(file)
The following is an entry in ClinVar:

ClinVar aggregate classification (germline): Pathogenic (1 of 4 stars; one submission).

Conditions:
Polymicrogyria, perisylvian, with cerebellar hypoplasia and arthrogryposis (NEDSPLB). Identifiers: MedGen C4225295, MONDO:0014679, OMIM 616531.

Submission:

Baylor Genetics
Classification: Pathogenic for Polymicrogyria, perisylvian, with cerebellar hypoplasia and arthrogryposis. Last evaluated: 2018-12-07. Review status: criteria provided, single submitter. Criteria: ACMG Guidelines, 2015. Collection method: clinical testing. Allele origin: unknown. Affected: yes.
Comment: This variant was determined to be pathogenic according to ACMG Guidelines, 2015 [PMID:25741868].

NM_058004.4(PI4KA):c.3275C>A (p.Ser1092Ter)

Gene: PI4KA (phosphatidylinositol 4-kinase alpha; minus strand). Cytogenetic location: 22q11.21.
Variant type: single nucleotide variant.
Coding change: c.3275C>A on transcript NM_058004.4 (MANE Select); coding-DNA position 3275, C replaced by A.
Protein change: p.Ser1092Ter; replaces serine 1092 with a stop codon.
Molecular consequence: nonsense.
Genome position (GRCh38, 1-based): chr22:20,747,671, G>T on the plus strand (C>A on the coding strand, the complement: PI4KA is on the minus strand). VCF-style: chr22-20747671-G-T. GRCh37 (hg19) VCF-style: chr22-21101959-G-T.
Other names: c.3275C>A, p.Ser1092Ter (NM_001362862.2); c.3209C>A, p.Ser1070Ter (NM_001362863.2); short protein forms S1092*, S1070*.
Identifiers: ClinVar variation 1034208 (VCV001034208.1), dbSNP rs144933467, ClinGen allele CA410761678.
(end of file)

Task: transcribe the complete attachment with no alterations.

The following is an entry in ClinVar:

ClinVar aggregate classification (germline): Pathogenic (1 of 4 stars; one submission).

Conditions:
Polymicrogyria, perisylvian, with cerebellar hypoplasia and arthrogryposis (NEDSPLB). Identifiers: MedGen C4225295, MONDO:0014679, OMIM 616531.

Submission:

Baylor Genetics
Classification: Pathogenic for Polymicrogyria, perisylvian, with cerebellar hypoplasia and arthrogryposis. Last evaluated: 2018-12-07. Review status: criteria provided, single submitter. Criteria: ACMG Guidelines, 2015. Collection method: clinical testing. Allele origin: unknown. Affected: yes.
Comment: This variant was determined to be pathogenic according to ACMG Guidelines, 2015 [PMID:25741868].

NM_058004.4(PI4KA):c.3275C>A (p.Ser1092Ter)

Gene: PI4KA (phosphatidylinositol 4-kinase alpha; minus strand). Cytogenetic location: 22q11.21.
Variant type: single nucleotide variant.
Coding change: c.3275C>A on transcript NM_058004.4 (MANE Select); coding-DNA position 3275, C replaced by A.
Protein change: p.Ser1092Ter; replaces serine 1092 with a stop codon.
Molecular consequence: nonsense.
Genome position (GRCh38, 1-based): chr22:20,747,671, G>T on the plus strand (C>A on the coding strand, the complement: PI4KA is on the minus strand). VCF-style: chr22-20747671-G-T. GRCh37 (hg19) VCF-style: chr22-21101959-G-T.
Other names: c.3275C>A, p.Ser1092Ter (NM_001362862.2); c.3209C>A, p.Ser1070Ter (NM_001362863.2); short protein forms S1092*, S1070*.
Identifiers: ClinVar variation 1034208 (VCV001034208.1), dbSNP rs144933467, ClinGen allele CA410761678.